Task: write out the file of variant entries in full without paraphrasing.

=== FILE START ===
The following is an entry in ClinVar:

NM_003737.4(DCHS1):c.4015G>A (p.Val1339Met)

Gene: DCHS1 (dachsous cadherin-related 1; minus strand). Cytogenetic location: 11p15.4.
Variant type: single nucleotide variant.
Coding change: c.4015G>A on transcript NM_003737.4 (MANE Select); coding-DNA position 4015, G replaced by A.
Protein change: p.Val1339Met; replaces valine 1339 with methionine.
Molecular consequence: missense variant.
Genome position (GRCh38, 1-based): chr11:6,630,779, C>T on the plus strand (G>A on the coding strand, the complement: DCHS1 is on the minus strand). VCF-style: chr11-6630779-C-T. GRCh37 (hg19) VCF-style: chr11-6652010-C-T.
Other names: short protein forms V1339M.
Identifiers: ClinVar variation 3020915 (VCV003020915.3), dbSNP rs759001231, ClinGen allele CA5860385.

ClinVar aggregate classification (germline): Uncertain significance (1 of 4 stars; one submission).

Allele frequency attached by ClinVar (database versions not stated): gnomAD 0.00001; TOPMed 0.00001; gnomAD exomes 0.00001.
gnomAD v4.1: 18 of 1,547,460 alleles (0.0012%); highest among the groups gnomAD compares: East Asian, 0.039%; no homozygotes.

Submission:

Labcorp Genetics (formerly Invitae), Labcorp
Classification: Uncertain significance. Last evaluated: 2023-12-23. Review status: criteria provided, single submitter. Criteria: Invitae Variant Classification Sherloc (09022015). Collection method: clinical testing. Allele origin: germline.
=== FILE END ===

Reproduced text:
The following is an entry in ClinVar:

NM_003737.4(DCHS1):c.4015G>A (p.Val1339Met)

Gene: DCHS1 (dachsous cadherin-related 1; minus strand). Cytogenetic location: 11p15.4.
Variant type: single nucleotide variant.
Coding change: c.4015G>A on transcript NM_003737.4 (MANE Select); coding-DNA position 4015, G replaced by A.
Protein change: p.Val1339Met; replaces valine 1339 with methionine.
Molecular consequence: missense variant.
Genome position (GRCh38, 1-based): chr11:6,630,779, C>T on the plus strand (G>A on the coding strand, the complement: DCHS1 is on the minus strand). VCF-style: chr11-6630779-C-T. GRCh37 (hg19) VCF-style: chr11-6652010-C-T.
Other names: short protein forms V1339M.
Identifiers: ClinVar variation 3020915 (VCV003020915.3), dbSNP rs759001231, ClinGen allele CA5860385.

ClinVar aggregate classification (germline): Uncertain significance (1 of 4 stars; one submission).

Allele frequency attached by ClinVar (database versions not stated): gnomAD 0.00001; TOPMed 0.00001; gnomAD exomes 0.00001.
gnomAD v4.1: 18 of 1,547,460 alleles (0.0012%); highest among the groups gnomAD compares: East Asian, 0.039%; no homozygotes.

Submission:

Labcorp Genetics (formerly Invitae), Labcorp
Classification: Uncertain significance. Last evaluated: 2023-12-23. Review status: criteria provided, single submitter. Criteria: Invitae Variant Classification Sherloc (09022015). Collection method: clinical testing. Allele origin: germline.